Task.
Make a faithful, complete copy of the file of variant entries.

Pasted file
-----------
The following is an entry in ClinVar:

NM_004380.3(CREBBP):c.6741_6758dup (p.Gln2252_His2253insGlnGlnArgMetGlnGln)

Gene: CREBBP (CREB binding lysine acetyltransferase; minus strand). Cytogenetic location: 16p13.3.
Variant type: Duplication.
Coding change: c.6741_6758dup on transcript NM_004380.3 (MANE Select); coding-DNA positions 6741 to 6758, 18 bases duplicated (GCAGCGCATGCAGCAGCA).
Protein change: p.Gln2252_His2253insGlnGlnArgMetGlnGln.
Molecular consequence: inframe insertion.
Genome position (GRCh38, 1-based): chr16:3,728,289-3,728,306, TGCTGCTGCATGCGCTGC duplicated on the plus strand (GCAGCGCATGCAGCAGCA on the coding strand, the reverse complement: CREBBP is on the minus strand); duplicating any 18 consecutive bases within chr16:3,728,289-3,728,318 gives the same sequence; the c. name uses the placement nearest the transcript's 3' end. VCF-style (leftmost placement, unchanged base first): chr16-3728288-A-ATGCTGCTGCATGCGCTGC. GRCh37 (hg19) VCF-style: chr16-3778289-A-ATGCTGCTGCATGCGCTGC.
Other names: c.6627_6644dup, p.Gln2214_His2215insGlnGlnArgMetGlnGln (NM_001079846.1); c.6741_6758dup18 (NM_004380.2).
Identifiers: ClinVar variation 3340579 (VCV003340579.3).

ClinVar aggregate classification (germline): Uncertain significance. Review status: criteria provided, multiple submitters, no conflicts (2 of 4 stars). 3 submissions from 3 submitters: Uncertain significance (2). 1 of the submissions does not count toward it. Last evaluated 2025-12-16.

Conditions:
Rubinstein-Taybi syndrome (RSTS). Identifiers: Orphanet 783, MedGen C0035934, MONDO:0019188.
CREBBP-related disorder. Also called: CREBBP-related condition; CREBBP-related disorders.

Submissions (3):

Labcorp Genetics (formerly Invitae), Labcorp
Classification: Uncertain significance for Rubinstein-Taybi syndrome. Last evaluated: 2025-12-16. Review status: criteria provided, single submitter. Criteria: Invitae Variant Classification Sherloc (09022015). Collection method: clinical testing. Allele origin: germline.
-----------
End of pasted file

The following is an entry in ClinVar:

NM_004380.3(CREBBP):c.6741_6758dup (p.Gln2252_His2253insGlnGlnArgMetGlnGln)

Gene: CREBBP (CREB binding lysine acetyltransferase; minus strand). Cytogenetic location: 16p13.3.
Variant type: Duplication.
Coding change: c.6741_6758dup on transcript NM_004380.3 (MANE Select); coding-DNA positions 6741 to 6758, 18 bases duplicated (GCAGCGCATGCAGCAGCA).
Protein change: p.Gln2252_His2253insGlnGlnArgMetGlnGln.
Molecular consequence: inframe insertion.
Genome position (GRCh38, 1-based): chr16:3,728,289-3,728,306, TGCTGCTGCATGCGCTGC duplicated on the plus strand (GCAGCGCATGCAGCAGCA on the coding strand, the reverse complement: CREBBP is on the minus strand); duplicating any 18 consecutive bases within chr16:3,728,289-3,728,318 gives the same sequence; the c. name uses the placement nearest the transcript's 3' end. VCF-style (leftmost placement, unchanged base first): chr16-3728288-A-ATGCTGCTGCATGCGCTGC. GRCh37 (hg19) VCF-style: chr16-3778289-A-ATGCTGCTGCATGCGCTGC.
Other names: c.6627_6644dup, p.Gln2214_His2215insGlnGlnArgMetGlnGln (NM_001079846.1); c.6741_6758dup18 (NM_004380.2).
Identifiers: ClinVar variation 3340579 (VCV003340579.3).

ClinVar aggregate classification (germline): Uncertain significance. Review status: criteria provided, multiple submitters, no conflicts (2 of 4 stars). 3 submissions from 3 submitters: Uncertain significance (2). 1 of the submissions does not count toward it. Last evaluated 2025-12-16.

Conditions:
Rubinstein-Taybi syndrome (RSTS). Identifiers: Orphanet 783, MedGen C0035934, MONDO:0019188.
CREBBP-related disorder. Also called: CREBBP-related condition; CREBBP-related disorders.

Submissions (3):

Labcorp Genetics (formerly Invitae), Labcorp
Classification: Uncertain significance for Rubinstein-Taybi syndrome. Last evaluated: 2025-12-16. Review status: criteria provided, single submitter. Criteria: Invitae Variant Classification Sherloc (09022015). Collection method: clinical testing. Allele origin: germline.